clouds

Dream clouds?

Why shouldn’t I have these thoughts? After all, technology might have changed over 5,000 years – but our minds haven’t. It’s not so hard to try and understand our forebears: I like to think they appreciated the power of the pristine landscapes which they inhabited – just as we are awed by the magnificence of their old haunts as we see them today.

Wedge tomb on the plateau?

Wedge tomb on the plateau?

Mizen Mission

Tooreen Lake

Tooreen Lake

A joint post by Robert and Finola…

Finola

According to the forecast today could be the last fine day of 2014, so we decided to make the most of it and set off on a mission. And what a day it was! Cold, yes, but with that brilliant light that only happens on crisp winter days.

Looking across Roaringwater Bay

Looking across Roaringwater Bay

Our mission? it was to find a piece of prehistoric rock art I had last visited over 40 years ago in the townland of Castlemehigan, near the end of the Mizen Peninsula. But once in the vicinity of Castlemehigan we couldn’t resist continuing to the end of the tiny road, which climbed up the rocky hills on the northern side of Crook Haven. Parking the car, we climbed to the highest point we could find. We’re used, by now, to the jaw-dropping views around here, but even by Mizen standards, this was something special. 

Crookhaven Village

Crookhaven Village

South of us, across the Haven was the village of Crookhaven nestled in its protective harbour. Looking north we could see across the Sheep’s Head to where the unmistakeable outline of Hungry Hill loomed on the Beara Peninsula. To the west was the White Strand and Brow Head, crowned by the historic Marconi telegraph station and to the east was the whole of Roaringwater Bay: Cape Clear Island, Sherkin, Baltimore, and the ring of hills that run down to the water.

Back in the vicinity of the rock we knocked on the door of a farmhouse to ask directions and permission. Often when we do this we are met with a blank look – not every ancient monument location has survived in the folk memory of the local residents. But this time we hit it lucky, with Florence O’Driscoll – ah yes, he knew it – the mass rock is what we were looking for. I showed him a picture of the rock and he confirmed that was the one, it was on his land and he would take us there.

Castlemehigan Rock

Castlemehigan Rock

My write-up and drawing of the time brought back some memories of an unusual rock with very large depressions, almost more basins than cupmarks. I also had a very clear recollection of being taken to the site by Bernard O’Regan, a local (and well-remembered) amateur archaeologist who was very helpful to me at the time. Because the rock was very overgrown, he had arranged to have it cleaned for me and when we arrived there were two men on top of the rock hacking away the gorse and heather. Nowadays, rock art specialists abide by an ethic of zero surface contact – no clearing or scrubbing allowed!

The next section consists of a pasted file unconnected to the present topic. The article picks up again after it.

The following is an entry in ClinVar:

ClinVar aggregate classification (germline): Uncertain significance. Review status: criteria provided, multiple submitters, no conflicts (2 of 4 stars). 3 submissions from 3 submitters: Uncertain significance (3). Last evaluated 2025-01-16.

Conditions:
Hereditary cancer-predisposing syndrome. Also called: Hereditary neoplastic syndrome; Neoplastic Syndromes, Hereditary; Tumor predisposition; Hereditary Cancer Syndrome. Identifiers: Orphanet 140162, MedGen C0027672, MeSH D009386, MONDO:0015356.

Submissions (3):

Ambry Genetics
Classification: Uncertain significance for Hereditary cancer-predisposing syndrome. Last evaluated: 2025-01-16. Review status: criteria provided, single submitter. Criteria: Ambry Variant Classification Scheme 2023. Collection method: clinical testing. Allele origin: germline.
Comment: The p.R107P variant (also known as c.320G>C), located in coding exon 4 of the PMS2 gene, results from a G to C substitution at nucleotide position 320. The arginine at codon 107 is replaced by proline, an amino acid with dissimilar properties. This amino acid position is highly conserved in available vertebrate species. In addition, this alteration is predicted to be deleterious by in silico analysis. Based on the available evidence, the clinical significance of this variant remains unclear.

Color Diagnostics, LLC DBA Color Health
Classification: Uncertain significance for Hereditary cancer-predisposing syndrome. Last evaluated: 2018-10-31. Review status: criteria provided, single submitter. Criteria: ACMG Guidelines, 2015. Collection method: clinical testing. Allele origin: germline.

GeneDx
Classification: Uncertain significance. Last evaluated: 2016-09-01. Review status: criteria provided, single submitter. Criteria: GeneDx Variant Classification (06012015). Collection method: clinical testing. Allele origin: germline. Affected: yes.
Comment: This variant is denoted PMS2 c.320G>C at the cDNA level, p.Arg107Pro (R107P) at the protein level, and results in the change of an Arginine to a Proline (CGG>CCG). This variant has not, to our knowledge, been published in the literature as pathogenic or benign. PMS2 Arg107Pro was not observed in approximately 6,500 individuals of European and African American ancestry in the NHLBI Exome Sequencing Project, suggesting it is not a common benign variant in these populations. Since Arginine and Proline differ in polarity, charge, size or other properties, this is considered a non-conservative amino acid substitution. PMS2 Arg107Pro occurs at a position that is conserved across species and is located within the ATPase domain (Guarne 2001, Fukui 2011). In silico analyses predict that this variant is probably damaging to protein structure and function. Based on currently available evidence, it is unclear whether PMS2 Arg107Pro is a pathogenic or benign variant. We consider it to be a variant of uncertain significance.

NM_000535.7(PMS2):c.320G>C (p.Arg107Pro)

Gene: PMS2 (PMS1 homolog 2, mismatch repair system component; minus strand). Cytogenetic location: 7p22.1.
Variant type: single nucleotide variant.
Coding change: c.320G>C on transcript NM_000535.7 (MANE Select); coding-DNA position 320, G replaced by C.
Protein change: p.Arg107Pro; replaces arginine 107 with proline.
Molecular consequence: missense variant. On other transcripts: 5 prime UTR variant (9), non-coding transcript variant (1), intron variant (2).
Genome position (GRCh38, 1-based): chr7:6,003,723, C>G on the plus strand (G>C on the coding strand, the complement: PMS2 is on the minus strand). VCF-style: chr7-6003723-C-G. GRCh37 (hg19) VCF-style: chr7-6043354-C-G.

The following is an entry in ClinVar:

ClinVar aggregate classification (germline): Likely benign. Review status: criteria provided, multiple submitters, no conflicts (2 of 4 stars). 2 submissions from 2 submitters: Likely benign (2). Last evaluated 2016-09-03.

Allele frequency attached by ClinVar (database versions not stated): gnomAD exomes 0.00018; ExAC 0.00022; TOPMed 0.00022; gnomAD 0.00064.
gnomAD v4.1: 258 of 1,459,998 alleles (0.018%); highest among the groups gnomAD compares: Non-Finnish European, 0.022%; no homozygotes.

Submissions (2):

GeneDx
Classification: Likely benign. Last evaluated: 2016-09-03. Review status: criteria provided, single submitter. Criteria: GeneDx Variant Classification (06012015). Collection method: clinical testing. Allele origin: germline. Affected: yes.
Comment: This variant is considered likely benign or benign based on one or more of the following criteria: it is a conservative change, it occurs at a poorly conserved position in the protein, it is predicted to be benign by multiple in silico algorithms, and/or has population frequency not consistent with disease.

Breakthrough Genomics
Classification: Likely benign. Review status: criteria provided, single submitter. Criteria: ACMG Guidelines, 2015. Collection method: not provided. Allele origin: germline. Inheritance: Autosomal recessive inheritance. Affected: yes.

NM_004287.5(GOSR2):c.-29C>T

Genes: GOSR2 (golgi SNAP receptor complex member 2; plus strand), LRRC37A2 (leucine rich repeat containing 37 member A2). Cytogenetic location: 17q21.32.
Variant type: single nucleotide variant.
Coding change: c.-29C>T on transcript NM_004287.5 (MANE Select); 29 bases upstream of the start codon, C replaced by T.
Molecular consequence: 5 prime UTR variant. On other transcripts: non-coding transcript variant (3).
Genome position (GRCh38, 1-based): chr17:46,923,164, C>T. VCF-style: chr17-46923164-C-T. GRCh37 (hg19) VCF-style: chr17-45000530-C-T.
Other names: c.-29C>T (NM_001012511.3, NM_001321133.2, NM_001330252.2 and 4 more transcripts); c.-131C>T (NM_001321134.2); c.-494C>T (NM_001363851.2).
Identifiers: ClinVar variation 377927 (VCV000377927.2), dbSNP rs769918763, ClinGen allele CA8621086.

Castlemehigan rock surface

Castlemehigan rock surface

Although this rock lacks any of the circles, grooves and lines that add interest and appeal to many panels of rock art, it is special in other ways. Several of the cupmarks are unusually large, and one is basin-shaped (that is, with straight sides and a flat bottom).

Oriented to Mount Gabriel to the east

Mount Gabriel clearly visible

Some cupmarks appear to run in rows and the rows run in specific directions – one line of cupmarks run directly east/west pointing at the lake that lies about 100 meters away at the bottom of the field. Another line pointed to Mount Gabriel, about 15 kms away on the distant horizon. The two large basin-like depressions are directly north/south of each other.

row of cupmarks

Row of cupmarks

What could be a standing stone is located a few metres away.

Standing stone?

Standing stone?

In comparing my original drawing, done 42 years ago, there wasn’t much I would change. Some cupmarks appear to have pecked areas between them which conjoin them in a dumb-bell motif. My original decision was that there were two dumb-bells, but perhaps now I would be tempted to say there were three or even four. However, this just illustrates the subjective nature of the recording process. Especially where lichen obscures the surface, decisions like this come down to professional judgement and experience: drawings can differ from one recorder to another, or even from one visit to another when lighting conditions show up more or less of the carving detail.